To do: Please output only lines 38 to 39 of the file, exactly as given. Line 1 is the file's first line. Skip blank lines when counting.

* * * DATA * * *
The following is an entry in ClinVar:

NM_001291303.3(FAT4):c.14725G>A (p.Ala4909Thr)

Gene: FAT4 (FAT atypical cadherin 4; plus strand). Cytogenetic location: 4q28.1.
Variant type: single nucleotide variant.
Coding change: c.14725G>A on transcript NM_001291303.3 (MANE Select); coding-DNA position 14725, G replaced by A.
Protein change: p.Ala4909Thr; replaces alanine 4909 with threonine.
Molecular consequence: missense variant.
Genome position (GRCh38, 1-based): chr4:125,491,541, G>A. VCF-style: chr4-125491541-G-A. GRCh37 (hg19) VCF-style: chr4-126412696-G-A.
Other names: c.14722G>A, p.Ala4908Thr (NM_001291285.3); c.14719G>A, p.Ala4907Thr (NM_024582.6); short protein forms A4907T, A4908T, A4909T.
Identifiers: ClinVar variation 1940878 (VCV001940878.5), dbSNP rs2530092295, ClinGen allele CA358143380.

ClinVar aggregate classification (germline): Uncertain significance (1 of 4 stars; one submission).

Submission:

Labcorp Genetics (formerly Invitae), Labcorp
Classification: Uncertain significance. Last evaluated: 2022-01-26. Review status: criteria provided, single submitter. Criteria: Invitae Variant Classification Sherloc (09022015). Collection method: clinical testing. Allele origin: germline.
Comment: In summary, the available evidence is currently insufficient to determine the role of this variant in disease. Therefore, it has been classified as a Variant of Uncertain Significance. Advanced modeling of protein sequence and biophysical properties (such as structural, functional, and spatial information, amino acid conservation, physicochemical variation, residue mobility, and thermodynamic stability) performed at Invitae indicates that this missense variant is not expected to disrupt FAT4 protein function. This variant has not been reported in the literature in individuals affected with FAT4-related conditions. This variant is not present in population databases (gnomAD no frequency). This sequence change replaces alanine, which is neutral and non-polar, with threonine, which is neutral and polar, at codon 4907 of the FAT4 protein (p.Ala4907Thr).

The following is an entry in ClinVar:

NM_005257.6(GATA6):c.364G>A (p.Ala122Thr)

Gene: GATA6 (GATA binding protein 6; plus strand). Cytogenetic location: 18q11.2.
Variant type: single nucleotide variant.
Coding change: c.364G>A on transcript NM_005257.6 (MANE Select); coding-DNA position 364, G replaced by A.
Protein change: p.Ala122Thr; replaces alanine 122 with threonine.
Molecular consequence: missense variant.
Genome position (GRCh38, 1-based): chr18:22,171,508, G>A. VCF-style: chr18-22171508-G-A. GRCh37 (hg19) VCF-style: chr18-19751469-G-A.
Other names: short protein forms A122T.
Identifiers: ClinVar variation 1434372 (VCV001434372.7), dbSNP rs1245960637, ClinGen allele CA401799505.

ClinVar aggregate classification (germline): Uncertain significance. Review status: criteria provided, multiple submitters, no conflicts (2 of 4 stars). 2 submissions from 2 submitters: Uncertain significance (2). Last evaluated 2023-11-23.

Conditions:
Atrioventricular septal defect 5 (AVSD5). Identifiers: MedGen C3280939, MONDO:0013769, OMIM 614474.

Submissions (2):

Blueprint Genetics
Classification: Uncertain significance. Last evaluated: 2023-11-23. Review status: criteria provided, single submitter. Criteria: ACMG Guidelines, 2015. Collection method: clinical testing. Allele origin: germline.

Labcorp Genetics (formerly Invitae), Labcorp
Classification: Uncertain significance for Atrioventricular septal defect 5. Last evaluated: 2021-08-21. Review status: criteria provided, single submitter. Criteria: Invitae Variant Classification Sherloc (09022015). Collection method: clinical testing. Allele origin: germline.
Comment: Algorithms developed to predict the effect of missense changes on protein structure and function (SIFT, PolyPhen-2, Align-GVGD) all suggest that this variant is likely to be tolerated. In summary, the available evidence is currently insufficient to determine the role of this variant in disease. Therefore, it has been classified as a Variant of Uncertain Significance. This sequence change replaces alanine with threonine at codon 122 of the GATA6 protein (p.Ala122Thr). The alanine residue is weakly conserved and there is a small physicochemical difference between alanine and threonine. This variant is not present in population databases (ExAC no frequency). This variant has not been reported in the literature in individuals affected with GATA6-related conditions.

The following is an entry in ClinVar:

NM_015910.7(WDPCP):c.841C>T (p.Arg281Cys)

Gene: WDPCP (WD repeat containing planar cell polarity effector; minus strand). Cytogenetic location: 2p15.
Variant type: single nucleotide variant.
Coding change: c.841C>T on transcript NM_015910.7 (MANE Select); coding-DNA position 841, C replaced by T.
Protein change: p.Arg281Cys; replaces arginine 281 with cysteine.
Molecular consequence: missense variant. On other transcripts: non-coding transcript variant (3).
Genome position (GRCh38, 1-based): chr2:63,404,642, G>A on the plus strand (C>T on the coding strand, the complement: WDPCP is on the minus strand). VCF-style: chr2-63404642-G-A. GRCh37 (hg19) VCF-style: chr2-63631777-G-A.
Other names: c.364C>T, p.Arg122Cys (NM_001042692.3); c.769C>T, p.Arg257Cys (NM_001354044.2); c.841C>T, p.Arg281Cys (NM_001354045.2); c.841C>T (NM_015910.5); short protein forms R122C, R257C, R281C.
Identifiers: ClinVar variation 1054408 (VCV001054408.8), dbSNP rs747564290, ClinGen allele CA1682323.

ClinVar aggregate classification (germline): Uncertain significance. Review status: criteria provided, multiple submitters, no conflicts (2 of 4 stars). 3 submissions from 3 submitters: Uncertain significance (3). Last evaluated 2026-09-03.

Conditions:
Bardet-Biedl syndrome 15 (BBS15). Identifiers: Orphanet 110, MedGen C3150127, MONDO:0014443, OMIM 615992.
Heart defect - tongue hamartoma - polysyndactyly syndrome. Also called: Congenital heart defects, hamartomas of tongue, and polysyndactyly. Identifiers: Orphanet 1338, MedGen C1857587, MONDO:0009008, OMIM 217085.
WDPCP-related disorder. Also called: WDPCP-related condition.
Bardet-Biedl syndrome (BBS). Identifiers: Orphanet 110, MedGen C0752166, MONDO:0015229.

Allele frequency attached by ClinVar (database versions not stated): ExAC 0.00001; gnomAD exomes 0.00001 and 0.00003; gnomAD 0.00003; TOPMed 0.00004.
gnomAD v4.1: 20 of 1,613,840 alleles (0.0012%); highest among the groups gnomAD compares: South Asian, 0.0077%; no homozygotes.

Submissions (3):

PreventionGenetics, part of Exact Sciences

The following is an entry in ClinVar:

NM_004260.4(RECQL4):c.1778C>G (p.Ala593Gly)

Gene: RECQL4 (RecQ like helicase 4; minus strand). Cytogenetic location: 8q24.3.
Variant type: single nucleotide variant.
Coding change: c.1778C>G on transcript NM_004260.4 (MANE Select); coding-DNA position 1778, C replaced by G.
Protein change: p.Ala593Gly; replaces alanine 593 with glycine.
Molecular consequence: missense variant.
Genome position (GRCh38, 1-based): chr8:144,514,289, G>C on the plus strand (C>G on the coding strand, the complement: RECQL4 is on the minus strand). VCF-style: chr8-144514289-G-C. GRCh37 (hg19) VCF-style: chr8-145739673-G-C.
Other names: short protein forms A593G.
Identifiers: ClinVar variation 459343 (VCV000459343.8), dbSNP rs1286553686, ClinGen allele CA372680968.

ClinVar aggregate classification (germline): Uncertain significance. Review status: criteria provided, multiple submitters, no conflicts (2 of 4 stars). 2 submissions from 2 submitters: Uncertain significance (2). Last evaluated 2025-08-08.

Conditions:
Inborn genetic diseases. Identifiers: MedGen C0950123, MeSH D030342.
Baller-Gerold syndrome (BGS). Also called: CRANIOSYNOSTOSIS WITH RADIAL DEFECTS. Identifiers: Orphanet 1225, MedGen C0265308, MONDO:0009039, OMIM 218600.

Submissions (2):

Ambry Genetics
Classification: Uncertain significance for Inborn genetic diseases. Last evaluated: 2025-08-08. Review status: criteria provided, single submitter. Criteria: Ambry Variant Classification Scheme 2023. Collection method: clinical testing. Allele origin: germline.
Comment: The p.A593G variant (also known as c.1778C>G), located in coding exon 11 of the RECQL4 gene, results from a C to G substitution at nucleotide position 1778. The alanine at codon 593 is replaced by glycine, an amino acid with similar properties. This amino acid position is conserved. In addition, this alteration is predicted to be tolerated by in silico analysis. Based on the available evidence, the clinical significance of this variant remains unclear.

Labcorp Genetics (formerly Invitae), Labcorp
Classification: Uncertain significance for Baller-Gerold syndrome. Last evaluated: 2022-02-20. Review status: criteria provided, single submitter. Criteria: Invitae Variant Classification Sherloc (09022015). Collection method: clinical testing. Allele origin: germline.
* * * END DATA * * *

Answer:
Variant type: single nucleotide variant.
Coding change: c.841C>T on transcript NM_015910.7 (MANE Select); coding-DNA position 841, C replaced by T.